California, home of one of the country’s most notorious juvenile justice systems, is about to test what happens when reformers get what they want.
Namely, if a state sends adjudicated youths and a load of money back to the counties, will the counties create progressive juvenile justice programs, or just lock up more kids?
Senate Bill 81 (SB 81), signed by Gov. Arnold Schwarzenegger (R) in late August, will force counties to accept responsibility for managing virtually all of their juvenile offenders. Because of California’s size, this is probably the largest shift ever in juvenile jurisdiction.
That alone is a big win, reform advocates say, because moving youths from state to county facilities will keep most of them closer to home. But instead of having one juvenile justice agency to watch, advocates must now apply a balance of pressure and assistance to 58 county systems. Some see counties as eager to make positive changes; others are skeptical.
“Certainly it’s a good thing that in California, people recognized that [the state juvenile justice system] sucks,” said Bart Lubow, who oversees the Annie E. Casey Foundation’s Juvenile Detention Alternatives Initiative (JDAI). But “I don’t expect that a lot of counties are going to be wildly innovative. Nothing has been done to engage them in analyses” of possible strategies to handle the influx of adjudicated youth.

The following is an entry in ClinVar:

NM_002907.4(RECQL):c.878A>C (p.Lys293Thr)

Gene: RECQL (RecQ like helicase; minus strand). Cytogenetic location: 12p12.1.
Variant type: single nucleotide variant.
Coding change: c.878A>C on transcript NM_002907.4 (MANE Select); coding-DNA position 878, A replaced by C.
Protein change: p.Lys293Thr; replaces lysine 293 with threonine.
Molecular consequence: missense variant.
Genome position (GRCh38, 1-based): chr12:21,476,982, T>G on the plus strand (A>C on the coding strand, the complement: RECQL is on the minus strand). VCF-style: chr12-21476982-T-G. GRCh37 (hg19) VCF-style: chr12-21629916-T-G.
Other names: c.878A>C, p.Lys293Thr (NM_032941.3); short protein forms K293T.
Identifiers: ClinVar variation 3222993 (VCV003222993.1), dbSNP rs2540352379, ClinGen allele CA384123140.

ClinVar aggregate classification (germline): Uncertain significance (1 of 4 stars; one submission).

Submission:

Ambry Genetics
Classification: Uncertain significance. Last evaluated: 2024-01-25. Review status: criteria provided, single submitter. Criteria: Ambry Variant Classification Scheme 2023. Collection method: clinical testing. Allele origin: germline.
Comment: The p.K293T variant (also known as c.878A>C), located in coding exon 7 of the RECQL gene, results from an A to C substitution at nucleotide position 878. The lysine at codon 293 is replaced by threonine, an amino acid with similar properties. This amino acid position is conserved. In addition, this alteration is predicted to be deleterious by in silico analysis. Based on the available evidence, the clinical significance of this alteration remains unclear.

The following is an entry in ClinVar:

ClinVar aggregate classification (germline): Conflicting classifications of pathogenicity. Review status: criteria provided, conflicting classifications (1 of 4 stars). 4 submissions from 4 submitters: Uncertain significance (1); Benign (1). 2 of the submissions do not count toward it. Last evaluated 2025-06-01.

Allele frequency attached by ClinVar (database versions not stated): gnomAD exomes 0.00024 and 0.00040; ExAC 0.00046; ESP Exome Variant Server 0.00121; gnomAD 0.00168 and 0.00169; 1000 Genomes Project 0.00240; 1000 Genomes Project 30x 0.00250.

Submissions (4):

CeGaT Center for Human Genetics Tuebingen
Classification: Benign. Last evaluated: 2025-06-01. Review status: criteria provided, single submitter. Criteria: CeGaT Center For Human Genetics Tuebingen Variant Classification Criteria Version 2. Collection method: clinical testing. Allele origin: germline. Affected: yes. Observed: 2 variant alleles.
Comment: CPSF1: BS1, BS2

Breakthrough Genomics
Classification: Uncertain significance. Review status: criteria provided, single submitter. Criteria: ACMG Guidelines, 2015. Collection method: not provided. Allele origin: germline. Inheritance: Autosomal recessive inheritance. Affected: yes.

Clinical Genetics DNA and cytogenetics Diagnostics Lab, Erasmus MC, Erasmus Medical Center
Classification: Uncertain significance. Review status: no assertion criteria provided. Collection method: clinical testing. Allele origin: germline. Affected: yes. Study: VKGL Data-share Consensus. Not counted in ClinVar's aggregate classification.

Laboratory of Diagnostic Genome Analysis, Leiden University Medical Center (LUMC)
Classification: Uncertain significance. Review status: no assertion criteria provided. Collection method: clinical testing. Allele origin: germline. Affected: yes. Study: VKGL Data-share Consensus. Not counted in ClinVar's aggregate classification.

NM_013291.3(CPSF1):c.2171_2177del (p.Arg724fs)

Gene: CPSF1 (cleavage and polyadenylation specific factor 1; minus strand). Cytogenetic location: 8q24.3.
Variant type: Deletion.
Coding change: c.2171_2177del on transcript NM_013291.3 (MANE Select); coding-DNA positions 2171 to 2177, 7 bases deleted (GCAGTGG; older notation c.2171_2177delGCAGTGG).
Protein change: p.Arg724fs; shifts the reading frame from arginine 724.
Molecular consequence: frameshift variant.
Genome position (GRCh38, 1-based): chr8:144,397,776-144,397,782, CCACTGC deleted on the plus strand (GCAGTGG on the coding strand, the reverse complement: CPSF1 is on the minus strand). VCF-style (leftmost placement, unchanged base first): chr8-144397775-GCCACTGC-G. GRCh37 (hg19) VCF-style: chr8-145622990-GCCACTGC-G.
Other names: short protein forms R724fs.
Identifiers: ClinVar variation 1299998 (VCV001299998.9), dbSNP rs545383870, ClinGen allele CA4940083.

In typical fashion, the overhaul stems from lawsuits. The California Youth Authority, now called the Division of Juvenile Justice (DJJ), was hit with several class action suits in the early 2000s, and after Schwarzenegger took office in 2003, his administration quickly settled the most recent case (Farrell v. Hickman). DJJ entered into a consent decree, agreeing to completely overhaul the state juvenile justice system.
Predictably, the state first tried shortcuts, says Dan Macallair, executive director of the Center on Juvenile and Criminal Justice (CJCJ). “They said, ‘We’ll fix the current system, throw additional money in and add a couple programs.’ ”
But two things gradually became evident. First, it was difficult to change a system where kids were held in large buildings that did not meet national standards, with guards much better versed in corrections than rehabilitation. Second, the cost to bring the facilities and services up to the standards in the consent decree would be outrageous: in the neighborhood of $250,000 to $280,000 per youth per year.
“The catalyst [for change] in the end was cost,” says David Steinhart, who heads the juvenile justice program at Commonweal, based in San Francisco, and served on the commission that worked with the governor, legislature and county associations to create a politically viable plan.
So SB 81 was created. It mandates that counties handle all juvenile offenders, with the exception of serious violent offenders. The state will pay counties $117,000 per youth annually – which some advocates believe is enough to create progressive systems that minimize detention and focus on community-based alternatives.
The law took effect in September. As for youth already in the state system, counties can take them back or let them finish their sentences with the state.